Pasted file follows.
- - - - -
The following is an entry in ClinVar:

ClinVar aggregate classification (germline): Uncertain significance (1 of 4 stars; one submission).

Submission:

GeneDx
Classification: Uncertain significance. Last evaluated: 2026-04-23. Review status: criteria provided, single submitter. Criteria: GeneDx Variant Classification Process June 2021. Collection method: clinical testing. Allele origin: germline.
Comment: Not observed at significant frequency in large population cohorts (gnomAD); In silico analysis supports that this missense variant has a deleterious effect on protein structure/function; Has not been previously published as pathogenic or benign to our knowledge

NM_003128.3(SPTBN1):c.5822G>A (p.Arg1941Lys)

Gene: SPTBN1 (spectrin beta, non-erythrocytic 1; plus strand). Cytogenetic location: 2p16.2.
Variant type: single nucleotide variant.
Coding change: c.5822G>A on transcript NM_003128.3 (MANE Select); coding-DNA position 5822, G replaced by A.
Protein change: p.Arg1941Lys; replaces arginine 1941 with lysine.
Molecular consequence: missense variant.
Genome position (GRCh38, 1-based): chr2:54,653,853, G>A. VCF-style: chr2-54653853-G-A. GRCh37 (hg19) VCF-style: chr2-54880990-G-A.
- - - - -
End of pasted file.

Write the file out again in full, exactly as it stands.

The following is an entry in ClinVar:

ClinVar aggregate classification (germline): Uncertain significance (1 of 4 stars; one submission).

Submission:

GeneDx
Classification: Uncertain significance. Last evaluated: 2026-04-23. Review status: criteria provided, single submitter. Criteria: GeneDx Variant Classification Process June 2021. Collection method: clinical testing. Allele origin: germline.
Comment: Not observed at significant frequency in large population cohorts (gnomAD); In silico analysis supports that this missense variant has a deleterious effect on protein structure/function; Has not been previously published as pathogenic or benign to our knowledge

NM_003128.3(SPTBN1):c.5822G>A (p.Arg1941Lys)

Gene: SPTBN1 (spectrin beta, non-erythrocytic 1; plus strand). Cytogenetic location: 2p16.2.
Variant type: single nucleotide variant.
Coding change: c.5822G>A on transcript NM_003128.3 (MANE Select); coding-DNA position 5822, G replaced by A.
Protein change: p.Arg1941Lys; replaces arginine 1941 with lysine.
Molecular consequence: missense variant.
Genome position (GRCh38, 1-based): chr2:54,653,853, G>A. VCF-style: chr2-54653853-G-A. GRCh37 (hg19) VCF-style: chr2-54880990-G-A.